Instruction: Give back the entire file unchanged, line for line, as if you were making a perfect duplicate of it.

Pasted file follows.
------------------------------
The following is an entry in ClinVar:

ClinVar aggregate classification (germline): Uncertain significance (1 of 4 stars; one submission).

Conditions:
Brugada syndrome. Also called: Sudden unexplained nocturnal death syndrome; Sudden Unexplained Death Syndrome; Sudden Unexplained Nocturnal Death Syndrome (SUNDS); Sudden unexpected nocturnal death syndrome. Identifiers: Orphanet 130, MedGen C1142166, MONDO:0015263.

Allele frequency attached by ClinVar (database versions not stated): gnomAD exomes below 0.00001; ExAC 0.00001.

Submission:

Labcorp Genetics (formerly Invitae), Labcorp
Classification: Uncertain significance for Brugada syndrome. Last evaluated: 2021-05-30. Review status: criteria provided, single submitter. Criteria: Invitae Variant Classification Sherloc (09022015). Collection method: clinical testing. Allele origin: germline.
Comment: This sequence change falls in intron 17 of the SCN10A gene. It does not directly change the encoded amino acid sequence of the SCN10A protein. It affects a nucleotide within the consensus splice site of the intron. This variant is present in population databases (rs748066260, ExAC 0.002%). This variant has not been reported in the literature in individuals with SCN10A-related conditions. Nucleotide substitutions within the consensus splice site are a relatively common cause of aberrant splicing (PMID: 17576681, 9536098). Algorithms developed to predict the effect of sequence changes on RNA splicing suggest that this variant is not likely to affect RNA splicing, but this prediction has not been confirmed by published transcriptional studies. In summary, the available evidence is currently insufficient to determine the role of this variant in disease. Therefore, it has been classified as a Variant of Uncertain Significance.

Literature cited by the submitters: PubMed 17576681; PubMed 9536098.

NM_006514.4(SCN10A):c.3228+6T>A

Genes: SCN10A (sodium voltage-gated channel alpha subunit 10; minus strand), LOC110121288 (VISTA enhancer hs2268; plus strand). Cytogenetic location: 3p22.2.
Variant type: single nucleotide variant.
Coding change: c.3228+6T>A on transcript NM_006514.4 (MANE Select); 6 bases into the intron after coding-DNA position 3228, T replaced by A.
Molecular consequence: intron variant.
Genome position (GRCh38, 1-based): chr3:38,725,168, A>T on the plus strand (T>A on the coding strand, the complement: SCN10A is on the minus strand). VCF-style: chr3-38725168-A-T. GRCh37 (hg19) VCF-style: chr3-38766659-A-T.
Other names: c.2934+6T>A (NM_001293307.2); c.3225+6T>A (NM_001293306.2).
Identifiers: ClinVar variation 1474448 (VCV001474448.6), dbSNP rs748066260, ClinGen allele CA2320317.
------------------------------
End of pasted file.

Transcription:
The following is an entry in ClinVar:

ClinVar aggregate classification (germline): Uncertain significance (1 of 4 stars; one submission).

Conditions:
Brugada syndrome. Also called: Sudden unexplained nocturnal death syndrome; Sudden Unexplained Death Syndrome; Sudden Unexplained Nocturnal Death Syndrome (SUNDS); Sudden unexpected nocturnal death syndrome. Identifiers: Orphanet 130, MedGen C1142166, MONDO:0015263.

Allele frequency attached by ClinVar (database versions not stated): gnomAD exomes below 0.00001; ExAC 0.00001.

Submission:

Labcorp Genetics (formerly Invitae), Labcorp
Classification: Uncertain significance for Brugada syndrome. Last evaluated: 2021-05-30. Review status: criteria provided, single submitter. Criteria: Invitae Variant Classification Sherloc (09022015). Collection method: clinical testing. Allele origin: germline.
Comment: This sequence change falls in intron 17 of the SCN10A gene. It does not directly change the encoded amino acid sequence of the SCN10A protein. It affects a nucleotide within the consensus splice site of the intron. This variant is present in population databases (rs748066260, ExAC 0.002%). This variant has not been reported in the literature in individuals with SCN10A-related conditions. Nucleotide substitutions within the consensus splice site are a relatively common cause of aberrant splicing (PMID: 17576681, 9536098). Algorithms developed to predict the effect of sequence changes on RNA splicing suggest that this variant is not likely to affect RNA splicing, but this prediction has not been confirmed by published transcriptional studies. In summary, the available evidence is currently insufficient to determine the role of this variant in disease. Therefore, it has been classified as a Variant of Uncertain Significance.

Literature cited by the submitters: PubMed 17576681; PubMed 9536098.

NM_006514.4(SCN10A):c.3228+6T>A

Genes: SCN10A (sodium voltage-gated channel alpha subunit 10; minus strand), LOC110121288 (VISTA enhancer hs2268; plus strand). Cytogenetic location: 3p22.2.
Variant type: single nucleotide variant.
Coding change: c.3228+6T>A on transcript NM_006514.4 (MANE Select); 6 bases into the intron after coding-DNA position 3228, T replaced by A.
Molecular consequence: intron variant.
Genome position (GRCh38, 1-based): chr3:38,725,168, A>T on the plus strand (T>A on the coding strand, the complement: SCN10A is on the minus strand). VCF-style: chr3-38725168-A-T. GRCh37 (hg19) VCF-style: chr3-38766659-A-T.
Other names: c.2934+6T>A (NM_001293307.2); c.3225+6T>A (NM_001293306.2).
Identifiers: ClinVar variation 1474448 (VCV001474448.6), dbSNP rs748066260, ClinGen allele CA2320317.